Jesse shook his head. Lucy opened her mouth, then stopped herself before speaking again.

“What about Help? Did you like it?”

A smile lit up his face. “It was fantastic.”

“Then you’ll take me tomorrow?”

“I promise.” Lucy hugged him even harder, and he squeezed her back.

“Thanks, Jesse. I can’t wait.” As he started up the stairs, he stopped when she said his name.

“Who’s your favorite Beatle?”

She’d asked him this a thousand times, never satisfied with his lie. Now, hearing a new urgency in her voice, he turned and looked in her eyes, forcing the word out. “John.”

Lucy nodded slowly, staring back at him. “I thought so.” Her voice was as soft as his. “Night.”

“Night.” He watched her curl back up on the sofa with E.B. White, then turned and headed to his room.

Once there, he lay on the bed in darkness, thinking about the movie. A hair wandered into his eyes, and he brushed his bangs back, wishing he could grow it even longer. Every time it got over his ears, his dad gave him hell until he went to the barber.

John’s face swam into his mind, his eyes warm and brown, his nose and cheekbones proud, his mouth laughing and singing: Hey, you’ve got to hide your love away… For the first time, he gave in to the impulses he’d been fighting for months, unzipping his khakis and reaching in.


Look At Me

Jesse swept his hair back from his face and turned the index card over and over, studying the words neatly printed in black ink: Single Men's Mixer. 8-11 PM Friday, December 18th. Beneath was an address he recognized as an off-campus apartment.

Normally, he wouldn't have considered going, but the card's location--squashed into a corner of the crowded bulletin board, almost lost in the welter of mimeographed announcements and posters--intrigued him. That, and its color: a faded light purple.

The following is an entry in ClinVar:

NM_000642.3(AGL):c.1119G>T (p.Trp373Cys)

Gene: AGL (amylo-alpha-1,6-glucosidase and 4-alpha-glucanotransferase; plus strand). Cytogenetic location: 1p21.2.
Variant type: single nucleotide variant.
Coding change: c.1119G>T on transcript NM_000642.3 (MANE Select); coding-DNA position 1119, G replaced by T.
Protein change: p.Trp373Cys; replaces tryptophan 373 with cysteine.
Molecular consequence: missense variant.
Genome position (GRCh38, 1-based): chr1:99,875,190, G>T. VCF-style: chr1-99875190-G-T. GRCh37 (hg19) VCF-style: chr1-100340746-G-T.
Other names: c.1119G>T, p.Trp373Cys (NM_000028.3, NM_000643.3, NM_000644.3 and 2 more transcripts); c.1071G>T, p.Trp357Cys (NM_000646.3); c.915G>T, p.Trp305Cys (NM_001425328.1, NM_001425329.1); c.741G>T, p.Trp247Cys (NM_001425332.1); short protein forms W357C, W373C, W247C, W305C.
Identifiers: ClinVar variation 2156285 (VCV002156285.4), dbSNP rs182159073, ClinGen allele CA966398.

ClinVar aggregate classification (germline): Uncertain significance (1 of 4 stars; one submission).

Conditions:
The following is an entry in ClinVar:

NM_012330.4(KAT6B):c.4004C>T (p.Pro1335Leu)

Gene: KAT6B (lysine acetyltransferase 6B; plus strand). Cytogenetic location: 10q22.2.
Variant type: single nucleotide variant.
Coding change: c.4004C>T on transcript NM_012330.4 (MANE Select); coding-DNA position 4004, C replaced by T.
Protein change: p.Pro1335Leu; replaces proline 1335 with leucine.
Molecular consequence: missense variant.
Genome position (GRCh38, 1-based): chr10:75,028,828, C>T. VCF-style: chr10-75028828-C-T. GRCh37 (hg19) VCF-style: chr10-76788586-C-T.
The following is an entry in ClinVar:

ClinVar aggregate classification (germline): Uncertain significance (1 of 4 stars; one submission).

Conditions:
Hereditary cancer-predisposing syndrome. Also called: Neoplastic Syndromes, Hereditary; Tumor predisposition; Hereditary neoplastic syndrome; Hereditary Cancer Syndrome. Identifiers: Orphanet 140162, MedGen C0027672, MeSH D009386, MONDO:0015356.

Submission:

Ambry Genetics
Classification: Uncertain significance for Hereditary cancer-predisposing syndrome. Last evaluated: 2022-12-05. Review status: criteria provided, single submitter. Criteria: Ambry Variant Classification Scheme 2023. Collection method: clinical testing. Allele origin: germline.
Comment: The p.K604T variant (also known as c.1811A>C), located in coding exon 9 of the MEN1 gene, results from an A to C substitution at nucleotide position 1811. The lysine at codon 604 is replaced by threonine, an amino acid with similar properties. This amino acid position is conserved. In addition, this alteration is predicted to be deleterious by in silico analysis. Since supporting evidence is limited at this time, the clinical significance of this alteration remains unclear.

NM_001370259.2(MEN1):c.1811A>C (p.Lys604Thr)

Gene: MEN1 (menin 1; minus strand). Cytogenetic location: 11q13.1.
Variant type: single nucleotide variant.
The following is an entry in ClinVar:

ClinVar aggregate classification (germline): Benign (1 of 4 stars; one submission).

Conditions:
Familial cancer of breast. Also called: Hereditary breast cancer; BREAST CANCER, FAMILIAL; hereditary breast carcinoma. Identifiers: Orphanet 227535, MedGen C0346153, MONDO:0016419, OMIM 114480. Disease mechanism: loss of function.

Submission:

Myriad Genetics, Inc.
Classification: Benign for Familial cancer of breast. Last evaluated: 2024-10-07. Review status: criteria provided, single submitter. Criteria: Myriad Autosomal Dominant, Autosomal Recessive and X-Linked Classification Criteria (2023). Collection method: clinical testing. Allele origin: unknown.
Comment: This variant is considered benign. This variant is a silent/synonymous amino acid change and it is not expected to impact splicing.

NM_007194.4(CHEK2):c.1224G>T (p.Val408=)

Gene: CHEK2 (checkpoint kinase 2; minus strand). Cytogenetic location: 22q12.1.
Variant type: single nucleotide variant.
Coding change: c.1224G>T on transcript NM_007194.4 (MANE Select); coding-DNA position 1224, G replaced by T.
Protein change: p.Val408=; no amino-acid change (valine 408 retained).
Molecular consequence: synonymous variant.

He flipped the card and listened to John's new solo album, Plastic Ono Band. He'd been playing it since it had come out last week. When the Beatles had broken up last spring, he'd been depressed, but this record almost made up for it. It was incredible. He'd never heard John sound so angry, so raw. Right now Lennon was screaming his way through "Well Well Well"--literally. Jesse's roommate, Frank, had listened once and dismissed it as "bullshit". Since then, Jesse only played it when he was out.

Flip, flip, back and forth. Stay or go? Risk himself or lie low?

He hadn't dated since arriving on campus two years ago. Whenever he saw his parents, they'd ask, and he'd lie to them. Sure, I've seen some girls. No one steady. They'd be happy, and then he'd go back feeling like scum, despising himself. Afraid to do anything except tell lies, then not even doing anything worth lying about.

He was tired of waiting. Tired of lying with nothing to show for it.

An acoustic guitar began plucking, and John's voice sang softly. Jesse loved this one. He'd played it over and over.

         Look at me
         Who am I supposed to be? Who am I supposed to be?

Excitement mixed with fear surged inside him. Swallowing hard, he shoved his chair out, jamming the card into his pocket. On his way out, he shut off the stereo.


Gimme Some Truth